Shirah Vollmer MD

The Musings of Dr. Vollmer

What Do You Do?

Posted by Dr. Vollmer on July 14, 2013

In trying to explain what I do for a living, I am acutely aware how inarticulate I become. “Well, I try to help people sort out their psychological issues and the points in their lives that lead them to feeling confused and bewildered.” I say, not quite happy with this answer, but unable to say it in a better way. “Sure, I prescribe medications and I think that is very important, but that is incorporated into a bigger picture of trying to listen and understand how the person has made important decisions in his life.” I continue, still not satisfied with my answer. As a psychiatrist, some folks imagine my practice to be filled with the chronically mentally ill, and, of course, I do see these folks and I have the skill-set to help them. Yet, in addition, I work with many people who do not meet criteria for a mental illness, but still benefit from medication and psychological exploration. My listener often looks confused as I talk about this. I try again to encapsulate my work, but I feel that my response does not capture the variety in my work. I work with kids, families, couples,  and individuals of all ages.  I work with people who have spent time in psychiatric hospitals, as well as those who will likely never need those services. I prescribe medication to many, but  not all of my patients. My work is varied and customized to each client. How do I communicate that? I need to think more about this.

4 Responses to “What Do You Do?”

  1. Jon said

    I have been a reader and commenter to this blog for years, interactive with you and getting a feel for how you work. As such, I will take the liberty (chutzpah ??, hubris ???) to offer you an answer to your title question. For a succinct statement of what you do, you may want to start with “I talk with people who are anxious, neurotic, or psychotic, and work with them to help alleviate their suffering – and, with luck, the root cause of that suffering. This may or may not require psychotropic medications as well.”

    On a lighter side of being inarticulate, I have always liked the lines:

    Some men have a way with words,
    Other men not have way.
    My lips are as frozen as Admiral Byrd’s,
    Except on a very warm day.

    • Shelly said

      Jon, that is not quite right. While psychiatrists do talk with people who are anxious, neurotic or psychotic, they also talk to people who are none of these characteristics either. They may be simply lonely and need someone to talk to, or they need to understand their life situations and want help doing so, may be going through stressful life events (death of a spouse, divorce, empty nest, loss of a job, etc…) and need some guidance, etc… I agree with Shirah that it is very difficult to precisely pin down a psychiatrist’s job description, but I would include that the psychiatrist must understand the human condition as well as bring about a unification of the inner and outer worlds.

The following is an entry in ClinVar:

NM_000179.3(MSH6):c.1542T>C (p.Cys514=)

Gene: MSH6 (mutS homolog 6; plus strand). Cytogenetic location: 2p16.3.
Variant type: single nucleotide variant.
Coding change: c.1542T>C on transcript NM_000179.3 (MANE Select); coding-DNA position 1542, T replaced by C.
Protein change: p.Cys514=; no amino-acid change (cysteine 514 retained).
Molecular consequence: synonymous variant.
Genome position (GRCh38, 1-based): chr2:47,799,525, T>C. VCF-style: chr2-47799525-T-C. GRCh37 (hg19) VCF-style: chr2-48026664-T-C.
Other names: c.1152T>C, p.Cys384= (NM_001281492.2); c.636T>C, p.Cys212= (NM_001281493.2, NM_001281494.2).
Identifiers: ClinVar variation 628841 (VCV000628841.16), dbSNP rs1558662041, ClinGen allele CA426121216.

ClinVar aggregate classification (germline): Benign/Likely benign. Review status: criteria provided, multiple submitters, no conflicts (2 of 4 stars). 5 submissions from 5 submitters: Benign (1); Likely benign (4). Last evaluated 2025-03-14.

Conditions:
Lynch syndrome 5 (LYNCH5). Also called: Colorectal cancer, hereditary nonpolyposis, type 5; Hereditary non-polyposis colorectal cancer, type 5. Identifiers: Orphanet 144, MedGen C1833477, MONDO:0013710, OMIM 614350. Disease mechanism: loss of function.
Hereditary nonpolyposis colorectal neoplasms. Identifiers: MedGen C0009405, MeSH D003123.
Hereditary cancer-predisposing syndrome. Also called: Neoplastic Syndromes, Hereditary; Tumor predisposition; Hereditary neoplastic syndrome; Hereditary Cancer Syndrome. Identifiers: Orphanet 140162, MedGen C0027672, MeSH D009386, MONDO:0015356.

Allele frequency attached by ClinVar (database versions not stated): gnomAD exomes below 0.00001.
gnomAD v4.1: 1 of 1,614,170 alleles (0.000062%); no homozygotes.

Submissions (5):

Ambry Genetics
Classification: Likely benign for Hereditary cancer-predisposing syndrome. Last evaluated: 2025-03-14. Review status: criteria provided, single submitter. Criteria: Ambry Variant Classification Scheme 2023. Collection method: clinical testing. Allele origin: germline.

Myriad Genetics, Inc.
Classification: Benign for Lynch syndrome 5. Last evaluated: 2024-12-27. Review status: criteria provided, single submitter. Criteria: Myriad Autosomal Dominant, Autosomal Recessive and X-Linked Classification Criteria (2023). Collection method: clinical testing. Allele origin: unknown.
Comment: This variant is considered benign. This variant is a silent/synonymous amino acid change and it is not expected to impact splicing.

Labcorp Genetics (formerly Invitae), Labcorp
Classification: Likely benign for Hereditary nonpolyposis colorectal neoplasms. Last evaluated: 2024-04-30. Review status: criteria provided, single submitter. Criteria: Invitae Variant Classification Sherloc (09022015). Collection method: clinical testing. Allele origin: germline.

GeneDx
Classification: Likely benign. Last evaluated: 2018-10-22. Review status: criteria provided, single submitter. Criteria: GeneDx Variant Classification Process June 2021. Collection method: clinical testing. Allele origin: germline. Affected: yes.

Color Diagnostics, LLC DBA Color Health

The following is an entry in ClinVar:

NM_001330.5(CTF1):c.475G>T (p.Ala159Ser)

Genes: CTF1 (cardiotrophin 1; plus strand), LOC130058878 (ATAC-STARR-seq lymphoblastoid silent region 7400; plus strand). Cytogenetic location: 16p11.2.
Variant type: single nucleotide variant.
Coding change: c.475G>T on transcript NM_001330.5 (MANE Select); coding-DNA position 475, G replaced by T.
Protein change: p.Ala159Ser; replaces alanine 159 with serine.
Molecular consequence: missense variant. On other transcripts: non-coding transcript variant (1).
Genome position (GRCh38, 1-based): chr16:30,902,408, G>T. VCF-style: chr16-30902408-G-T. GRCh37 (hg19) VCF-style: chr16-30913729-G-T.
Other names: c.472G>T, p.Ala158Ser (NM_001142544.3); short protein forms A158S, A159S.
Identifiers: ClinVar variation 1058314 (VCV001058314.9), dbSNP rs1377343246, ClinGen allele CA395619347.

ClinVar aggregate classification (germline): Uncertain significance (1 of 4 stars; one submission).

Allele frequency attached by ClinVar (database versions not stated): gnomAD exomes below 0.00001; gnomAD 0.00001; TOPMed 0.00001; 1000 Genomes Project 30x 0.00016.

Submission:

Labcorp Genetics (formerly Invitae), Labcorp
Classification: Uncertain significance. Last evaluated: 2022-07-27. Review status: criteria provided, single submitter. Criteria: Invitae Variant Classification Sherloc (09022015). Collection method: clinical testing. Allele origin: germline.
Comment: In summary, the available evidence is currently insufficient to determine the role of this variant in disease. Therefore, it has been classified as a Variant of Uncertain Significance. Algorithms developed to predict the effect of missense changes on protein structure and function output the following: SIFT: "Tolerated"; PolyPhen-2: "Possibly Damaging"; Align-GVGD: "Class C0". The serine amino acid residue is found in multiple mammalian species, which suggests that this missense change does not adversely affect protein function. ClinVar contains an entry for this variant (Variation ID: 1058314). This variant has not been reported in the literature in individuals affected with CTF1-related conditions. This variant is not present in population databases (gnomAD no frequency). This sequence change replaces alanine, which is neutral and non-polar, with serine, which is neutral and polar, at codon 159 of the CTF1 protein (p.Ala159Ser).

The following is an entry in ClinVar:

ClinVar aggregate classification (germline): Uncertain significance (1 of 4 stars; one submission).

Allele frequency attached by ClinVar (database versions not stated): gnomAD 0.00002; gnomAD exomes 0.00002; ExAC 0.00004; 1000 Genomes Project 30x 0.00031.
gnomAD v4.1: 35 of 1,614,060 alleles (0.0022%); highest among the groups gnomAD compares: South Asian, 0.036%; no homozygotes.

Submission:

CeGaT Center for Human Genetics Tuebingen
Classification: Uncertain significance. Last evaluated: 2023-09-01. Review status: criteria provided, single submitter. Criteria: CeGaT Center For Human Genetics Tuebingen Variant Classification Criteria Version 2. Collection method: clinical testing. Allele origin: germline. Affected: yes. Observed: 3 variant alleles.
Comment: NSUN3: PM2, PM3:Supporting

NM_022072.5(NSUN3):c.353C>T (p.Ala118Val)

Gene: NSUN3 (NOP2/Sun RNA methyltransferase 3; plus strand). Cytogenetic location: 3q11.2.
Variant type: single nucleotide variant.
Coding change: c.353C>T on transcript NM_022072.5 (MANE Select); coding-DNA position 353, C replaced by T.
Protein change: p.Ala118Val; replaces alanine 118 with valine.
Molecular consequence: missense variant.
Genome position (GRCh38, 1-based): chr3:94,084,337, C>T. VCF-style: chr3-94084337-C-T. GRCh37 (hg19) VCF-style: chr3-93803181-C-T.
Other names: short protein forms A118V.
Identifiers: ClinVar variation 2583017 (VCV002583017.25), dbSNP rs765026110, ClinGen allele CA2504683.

• Jon said

        You are right, Shelly. Thanks for the helpful suggestions. Thus, I amend my comments for Shirah’s and everyone’s considerations (with a tip of the hat to Maimonides), “I talk with people who are perplexed, anxious, neurotic, or psychotic…”

        • I am loving this discussion, as it brings the point home about our diagnostic system, creating more confusion than clarity. One reason it is hard to say what I do is because when people ask, oftentimes, I sense that they are wondering if they could ever avail themselves to my services, but quickly dismissing that notion as they do not see themselves as “ill”. Thus, when I describe what I do as helping people sort out confusing times in their lives, then they seemed shocked when I talk about folks who have psychotic illness. To me, it is all a range, and as such, we share a common vulnerability to mental distress. One purpose of my blog is to highlight this point in order to diminish the stigma of mental illness. Seeing a psychiatrist does not imply serious psychopathology, but then again, it might. Understanding the broad range of mental states is critical to what I do, and as such, I continue to be grateful to my medical training which involved endless hours in both medical and psychiatric hospitals. Having said that, I wish for a public health campaign which clarifies that psychiatrists, seeing the depths, can help with, what may seem to the person, to be a relatively superficial problem. When we begin to name these problems as anxiety or depression, we label issues which, upon further exploration, are not so easily categorized. Yes, in broad strokes, people with all kinds of mental suffering are helped with understanding, probing, medication, and the structure and relationship embedded in a therapeutic environment, sometimes. I engage in that journey. That is what I do.

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